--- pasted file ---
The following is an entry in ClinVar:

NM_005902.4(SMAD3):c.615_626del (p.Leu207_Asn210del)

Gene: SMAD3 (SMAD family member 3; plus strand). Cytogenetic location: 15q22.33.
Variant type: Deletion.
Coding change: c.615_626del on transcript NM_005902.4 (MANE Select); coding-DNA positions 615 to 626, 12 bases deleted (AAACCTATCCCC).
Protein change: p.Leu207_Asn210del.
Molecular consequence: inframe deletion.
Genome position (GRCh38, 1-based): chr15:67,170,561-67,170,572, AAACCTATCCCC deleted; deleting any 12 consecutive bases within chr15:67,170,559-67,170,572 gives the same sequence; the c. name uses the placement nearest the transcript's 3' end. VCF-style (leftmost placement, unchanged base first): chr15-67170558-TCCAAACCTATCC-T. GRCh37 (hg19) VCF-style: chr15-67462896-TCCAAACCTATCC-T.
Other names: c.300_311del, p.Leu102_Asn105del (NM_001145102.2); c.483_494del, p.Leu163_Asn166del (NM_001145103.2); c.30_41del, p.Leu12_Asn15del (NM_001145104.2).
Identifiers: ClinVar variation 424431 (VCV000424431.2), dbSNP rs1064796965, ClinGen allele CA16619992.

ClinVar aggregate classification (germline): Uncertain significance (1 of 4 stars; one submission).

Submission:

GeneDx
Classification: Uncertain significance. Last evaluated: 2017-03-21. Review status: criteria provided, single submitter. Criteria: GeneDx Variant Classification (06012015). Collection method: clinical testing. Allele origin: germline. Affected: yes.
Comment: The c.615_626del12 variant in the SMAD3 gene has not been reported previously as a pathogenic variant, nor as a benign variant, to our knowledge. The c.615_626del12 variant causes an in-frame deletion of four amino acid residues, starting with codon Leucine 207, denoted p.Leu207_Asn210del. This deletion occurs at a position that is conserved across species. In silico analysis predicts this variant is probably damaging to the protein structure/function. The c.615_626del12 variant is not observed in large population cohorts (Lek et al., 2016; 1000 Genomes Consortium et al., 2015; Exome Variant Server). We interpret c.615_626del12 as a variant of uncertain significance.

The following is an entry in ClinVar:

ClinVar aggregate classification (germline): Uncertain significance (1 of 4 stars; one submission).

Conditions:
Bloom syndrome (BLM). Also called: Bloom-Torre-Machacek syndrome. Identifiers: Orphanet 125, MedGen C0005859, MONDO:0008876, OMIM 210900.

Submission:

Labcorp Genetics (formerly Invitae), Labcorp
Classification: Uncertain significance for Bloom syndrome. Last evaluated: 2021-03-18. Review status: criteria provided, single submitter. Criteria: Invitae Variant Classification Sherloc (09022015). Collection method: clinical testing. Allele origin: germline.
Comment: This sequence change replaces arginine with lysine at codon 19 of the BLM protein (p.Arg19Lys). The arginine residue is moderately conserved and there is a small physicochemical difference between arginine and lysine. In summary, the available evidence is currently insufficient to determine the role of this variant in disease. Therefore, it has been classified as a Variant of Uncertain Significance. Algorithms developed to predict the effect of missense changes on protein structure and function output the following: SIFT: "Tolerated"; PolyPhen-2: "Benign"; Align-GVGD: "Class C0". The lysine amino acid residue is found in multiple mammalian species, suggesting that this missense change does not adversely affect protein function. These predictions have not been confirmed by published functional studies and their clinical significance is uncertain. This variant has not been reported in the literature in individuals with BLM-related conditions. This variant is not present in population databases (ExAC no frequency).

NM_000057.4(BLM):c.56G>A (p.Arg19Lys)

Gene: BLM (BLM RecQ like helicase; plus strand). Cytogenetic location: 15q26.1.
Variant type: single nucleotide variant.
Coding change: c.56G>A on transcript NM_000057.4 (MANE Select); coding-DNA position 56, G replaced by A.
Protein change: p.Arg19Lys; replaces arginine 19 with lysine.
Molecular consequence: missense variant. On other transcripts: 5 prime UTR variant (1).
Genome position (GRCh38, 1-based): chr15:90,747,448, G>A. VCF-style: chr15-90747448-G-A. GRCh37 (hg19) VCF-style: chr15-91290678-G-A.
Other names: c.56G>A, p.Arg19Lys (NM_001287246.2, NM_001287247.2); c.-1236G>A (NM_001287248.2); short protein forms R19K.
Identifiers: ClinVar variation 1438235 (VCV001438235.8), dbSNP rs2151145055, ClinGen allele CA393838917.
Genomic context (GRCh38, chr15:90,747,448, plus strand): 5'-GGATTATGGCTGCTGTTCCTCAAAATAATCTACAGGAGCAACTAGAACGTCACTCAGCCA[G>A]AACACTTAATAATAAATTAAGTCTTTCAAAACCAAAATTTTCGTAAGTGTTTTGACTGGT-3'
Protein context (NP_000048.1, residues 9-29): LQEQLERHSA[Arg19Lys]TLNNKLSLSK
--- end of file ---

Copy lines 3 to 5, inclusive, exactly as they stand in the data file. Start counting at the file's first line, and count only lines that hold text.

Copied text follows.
Gene: SMAD3 (SMAD family member 3; plus strand). Cytogenetic location: 15q22.33.
Variant type: Deletion.
Coding change: c.615_626del on transcript NM_005902.4 (MANE Select); coding-DNA positions 615 to 626, 12 bases deleted (AAACCTATCCCC).